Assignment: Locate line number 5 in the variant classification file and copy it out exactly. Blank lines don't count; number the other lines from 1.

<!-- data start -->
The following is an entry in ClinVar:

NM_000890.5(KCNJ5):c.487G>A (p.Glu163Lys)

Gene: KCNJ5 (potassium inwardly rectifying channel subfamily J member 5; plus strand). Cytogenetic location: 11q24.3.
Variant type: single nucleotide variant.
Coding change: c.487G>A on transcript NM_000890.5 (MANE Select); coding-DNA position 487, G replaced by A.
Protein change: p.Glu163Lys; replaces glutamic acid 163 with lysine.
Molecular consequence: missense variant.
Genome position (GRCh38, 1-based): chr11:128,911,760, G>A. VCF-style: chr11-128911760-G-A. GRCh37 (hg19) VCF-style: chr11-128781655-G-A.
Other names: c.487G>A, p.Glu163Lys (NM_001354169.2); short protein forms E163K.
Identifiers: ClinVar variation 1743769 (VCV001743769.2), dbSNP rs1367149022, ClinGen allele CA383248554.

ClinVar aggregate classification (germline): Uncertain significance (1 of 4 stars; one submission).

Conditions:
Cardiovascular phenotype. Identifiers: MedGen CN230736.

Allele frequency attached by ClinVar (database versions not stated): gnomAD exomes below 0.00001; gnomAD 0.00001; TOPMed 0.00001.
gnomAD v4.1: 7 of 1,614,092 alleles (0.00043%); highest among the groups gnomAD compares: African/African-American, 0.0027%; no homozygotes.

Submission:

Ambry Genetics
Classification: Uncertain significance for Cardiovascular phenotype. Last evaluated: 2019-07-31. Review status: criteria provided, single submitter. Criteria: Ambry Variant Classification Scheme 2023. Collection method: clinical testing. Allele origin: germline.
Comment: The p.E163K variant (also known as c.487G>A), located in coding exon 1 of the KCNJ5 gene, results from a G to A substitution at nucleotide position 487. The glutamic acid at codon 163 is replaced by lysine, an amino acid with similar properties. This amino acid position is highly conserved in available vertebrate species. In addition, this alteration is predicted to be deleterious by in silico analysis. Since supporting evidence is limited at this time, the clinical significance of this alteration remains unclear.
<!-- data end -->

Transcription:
Coding change: c.487G>A on transcript NM_000890.5 (MANE Select); coding-DNA position 487, G replaced by A.